Council asked Phillips, a 22-year veteran for the Water Authority, to share his thoughts on whether or not the settlement was fair. “I wouldn’t say it’s fair, but it’s reasonable,” said Phillips

“It appears that a lot of dirty politics played out in this decision,” said Councilman Tony Wilkins. Wilkins then referred to reports that the judge in the case had ruled in favor of a company associated with Senator Kay Hagan’s husband after Senator Hagan had nominated the judge to a lifetime appointment.

“I could talk all night about the things that were wrong with that case,” said Phillips.

Despite the dirty politics the Water Authority had voted in agreement with the settlement almost unanimously.

Ultimately City Council decided that a settlement was in the best interest of the City and passed the item.

“If we vote against this then we are voting against our own interlocal government,” said Mayor Vaughan. “It’s not a great decision but it’s one that I feel we are bound to go with.”

Councilwoman Sharon Hightower then asked where the City would get the money for the settlement. Greensboro City Manager Jim Westmoreland explained that the City has a $25 million risk retention fund to cover liability claims.

This was news to most of City Council, including Mayor Nancy Vaughan. Greensboro City Attorney Tom Carruthers said that the City of Greensboro puts about $2 million into the fund each year.

“That’s a lot of money,” said Mayor Vaughan, who struggled with the reasoning behind maintaining such a large fund that rarely experiences a significant payout.

The fund covers four types of liabilities, including legal protection of City Council members.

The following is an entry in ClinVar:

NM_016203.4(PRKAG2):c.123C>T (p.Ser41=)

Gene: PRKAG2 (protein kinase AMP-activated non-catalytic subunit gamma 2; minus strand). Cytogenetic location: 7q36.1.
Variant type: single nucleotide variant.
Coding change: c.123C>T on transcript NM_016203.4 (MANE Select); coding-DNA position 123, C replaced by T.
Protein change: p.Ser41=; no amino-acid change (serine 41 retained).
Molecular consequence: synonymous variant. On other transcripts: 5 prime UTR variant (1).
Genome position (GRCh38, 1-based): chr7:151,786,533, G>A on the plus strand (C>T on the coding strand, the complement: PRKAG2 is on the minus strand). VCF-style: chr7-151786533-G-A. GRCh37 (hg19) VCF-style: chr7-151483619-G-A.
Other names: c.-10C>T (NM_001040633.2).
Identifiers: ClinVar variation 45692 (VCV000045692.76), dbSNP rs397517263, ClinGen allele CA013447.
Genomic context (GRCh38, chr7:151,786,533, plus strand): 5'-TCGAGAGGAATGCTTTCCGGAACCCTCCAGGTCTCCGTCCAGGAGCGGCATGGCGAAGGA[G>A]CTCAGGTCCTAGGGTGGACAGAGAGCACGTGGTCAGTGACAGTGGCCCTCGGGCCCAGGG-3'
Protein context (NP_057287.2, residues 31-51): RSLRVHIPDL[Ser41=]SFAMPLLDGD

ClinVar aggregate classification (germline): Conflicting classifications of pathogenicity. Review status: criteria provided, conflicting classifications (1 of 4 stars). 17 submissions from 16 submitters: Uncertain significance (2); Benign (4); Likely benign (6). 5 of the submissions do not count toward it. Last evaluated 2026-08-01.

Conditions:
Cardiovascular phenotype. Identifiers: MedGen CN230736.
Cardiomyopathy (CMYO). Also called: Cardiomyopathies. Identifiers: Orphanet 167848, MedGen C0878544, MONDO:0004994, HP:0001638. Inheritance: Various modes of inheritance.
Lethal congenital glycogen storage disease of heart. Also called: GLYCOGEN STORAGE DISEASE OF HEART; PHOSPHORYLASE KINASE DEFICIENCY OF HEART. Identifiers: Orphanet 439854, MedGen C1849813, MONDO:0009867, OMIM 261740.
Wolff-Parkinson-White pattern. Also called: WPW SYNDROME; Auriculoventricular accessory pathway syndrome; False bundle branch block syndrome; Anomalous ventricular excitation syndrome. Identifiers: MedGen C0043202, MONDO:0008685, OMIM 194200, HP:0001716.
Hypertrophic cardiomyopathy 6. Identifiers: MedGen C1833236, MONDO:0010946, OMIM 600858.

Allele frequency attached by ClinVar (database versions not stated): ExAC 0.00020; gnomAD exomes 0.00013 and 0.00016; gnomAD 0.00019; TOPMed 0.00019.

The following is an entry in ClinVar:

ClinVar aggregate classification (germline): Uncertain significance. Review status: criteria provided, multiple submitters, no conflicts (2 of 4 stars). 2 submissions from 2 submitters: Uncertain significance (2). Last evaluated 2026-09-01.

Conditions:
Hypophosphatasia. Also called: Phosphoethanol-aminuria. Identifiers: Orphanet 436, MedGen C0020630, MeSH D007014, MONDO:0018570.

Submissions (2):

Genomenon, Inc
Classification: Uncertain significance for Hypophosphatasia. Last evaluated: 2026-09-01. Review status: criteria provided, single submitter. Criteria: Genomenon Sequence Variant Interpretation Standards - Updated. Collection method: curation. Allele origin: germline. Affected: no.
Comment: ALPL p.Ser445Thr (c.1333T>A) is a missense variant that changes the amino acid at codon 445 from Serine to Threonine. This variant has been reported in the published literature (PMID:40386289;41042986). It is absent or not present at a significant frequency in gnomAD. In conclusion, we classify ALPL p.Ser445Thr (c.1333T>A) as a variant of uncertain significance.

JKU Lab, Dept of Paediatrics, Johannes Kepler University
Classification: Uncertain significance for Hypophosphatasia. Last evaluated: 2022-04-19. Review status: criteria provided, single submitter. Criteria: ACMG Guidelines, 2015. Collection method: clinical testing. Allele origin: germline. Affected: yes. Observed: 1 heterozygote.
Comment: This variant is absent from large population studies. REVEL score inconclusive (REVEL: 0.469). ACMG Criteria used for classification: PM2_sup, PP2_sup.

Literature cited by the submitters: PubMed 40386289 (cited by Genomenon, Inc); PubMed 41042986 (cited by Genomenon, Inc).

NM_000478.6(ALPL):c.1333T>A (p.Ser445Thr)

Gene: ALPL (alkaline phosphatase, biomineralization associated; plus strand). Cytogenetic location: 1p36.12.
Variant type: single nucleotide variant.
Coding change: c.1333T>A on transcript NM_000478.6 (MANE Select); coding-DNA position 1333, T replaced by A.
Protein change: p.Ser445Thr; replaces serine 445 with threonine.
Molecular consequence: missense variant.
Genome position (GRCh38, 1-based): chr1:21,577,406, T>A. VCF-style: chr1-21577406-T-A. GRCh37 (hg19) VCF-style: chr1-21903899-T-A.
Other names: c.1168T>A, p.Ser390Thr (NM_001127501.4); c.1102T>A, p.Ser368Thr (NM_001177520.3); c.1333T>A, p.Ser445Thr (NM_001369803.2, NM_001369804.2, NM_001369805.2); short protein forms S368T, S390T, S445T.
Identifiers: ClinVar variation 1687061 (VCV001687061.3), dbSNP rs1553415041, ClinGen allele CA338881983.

Carruthers said that the litigation surrounding the 2006 Duke Lacrosse case had exhausted the City of Durham’s legal resources.

“It sounds like you have seen what other cities keep in their policies,” said Councilwoman Marikay Abuzaiter in defense of Westmoreland’s maintenance of the fund. “This is not just something that’s out of the blue and hasn’t been well vetted and researched.”

Council postponed a vote to continue paying into the resource fund until they could have time to review the fund’s balance history for the last 10 years.

Governor McCrory Announces New Career Pathways for Teachers Plan at NC A&T

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At 10 a.m. this morning in the NC A&T Alumni Center Governor Pat McCrory made fiver major announcements about budget changes to education in North Carolina.

  1. $3.6 million will be used to expand early childhood education
  2. Budget to double state funding for textbooks to $46 million
  3. McCrory will keep his promise of ensuring a base pay of $35,000 for every teacher in NC